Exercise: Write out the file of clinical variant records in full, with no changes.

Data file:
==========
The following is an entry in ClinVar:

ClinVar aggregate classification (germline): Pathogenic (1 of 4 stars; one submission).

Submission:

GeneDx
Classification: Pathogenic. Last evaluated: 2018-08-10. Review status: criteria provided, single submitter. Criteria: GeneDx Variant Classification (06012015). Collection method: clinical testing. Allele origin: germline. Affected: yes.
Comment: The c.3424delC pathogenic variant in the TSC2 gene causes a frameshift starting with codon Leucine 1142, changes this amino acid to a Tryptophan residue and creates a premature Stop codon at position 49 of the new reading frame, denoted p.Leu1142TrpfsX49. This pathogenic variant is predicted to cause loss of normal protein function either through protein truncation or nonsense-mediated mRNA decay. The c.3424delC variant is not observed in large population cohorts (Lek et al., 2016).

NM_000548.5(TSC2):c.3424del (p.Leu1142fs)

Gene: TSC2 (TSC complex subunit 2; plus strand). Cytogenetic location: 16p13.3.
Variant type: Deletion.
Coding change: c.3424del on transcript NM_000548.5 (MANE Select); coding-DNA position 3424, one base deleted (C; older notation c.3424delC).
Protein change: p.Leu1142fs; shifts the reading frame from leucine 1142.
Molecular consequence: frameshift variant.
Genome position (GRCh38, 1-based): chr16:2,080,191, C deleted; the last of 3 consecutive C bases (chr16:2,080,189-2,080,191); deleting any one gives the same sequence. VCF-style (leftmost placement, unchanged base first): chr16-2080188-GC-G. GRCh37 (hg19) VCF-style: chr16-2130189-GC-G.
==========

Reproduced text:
The following is an entry in ClinVar:

ClinVar aggregate classification (germline): Pathogenic (1 of 4 stars; one submission).

Submission:

GeneDx
Classification: Pathogenic. Last evaluated: 2018-08-10. Review status: criteria provided, single submitter. Criteria: GeneDx Variant Classification (06012015). Collection method: clinical testing. Allele origin: germline. Affected: yes.
Comment: The c.3424delC pathogenic variant in the TSC2 gene causes a frameshift starting with codon Leucine 1142, changes this amino acid to a Tryptophan residue and creates a premature Stop codon at position 49 of the new reading frame, denoted p.Leu1142TrpfsX49. This pathogenic variant is predicted to cause loss of normal protein function either through protein truncation or nonsense-mediated mRNA decay. The c.3424delC variant is not observed in large population cohorts (Lek et al., 2016).

NM_000548.5(TSC2):c.3424del (p.Leu1142fs)

Gene: TSC2 (TSC complex subunit 2; plus strand). Cytogenetic location: 16p13.3.
Variant type: Deletion.
Coding change: c.3424del on transcript NM_000548.5 (MANE Select); coding-DNA position 3424, one base deleted (C; older notation c.3424delC).
Protein change: p.Leu1142fs; shifts the reading frame from leucine 1142.
Molecular consequence: frameshift variant.
Genome position (GRCh38, 1-based): chr16:2,080,191, C deleted; the last of 3 consecutive C bases (chr16:2,080,189-2,080,191); deleting any one gives the same sequence. VCF-style (leftmost placement, unchanged base first): chr16-2080188-GC-G. GRCh37 (hg19) VCF-style: chr16-2130189-GC-G.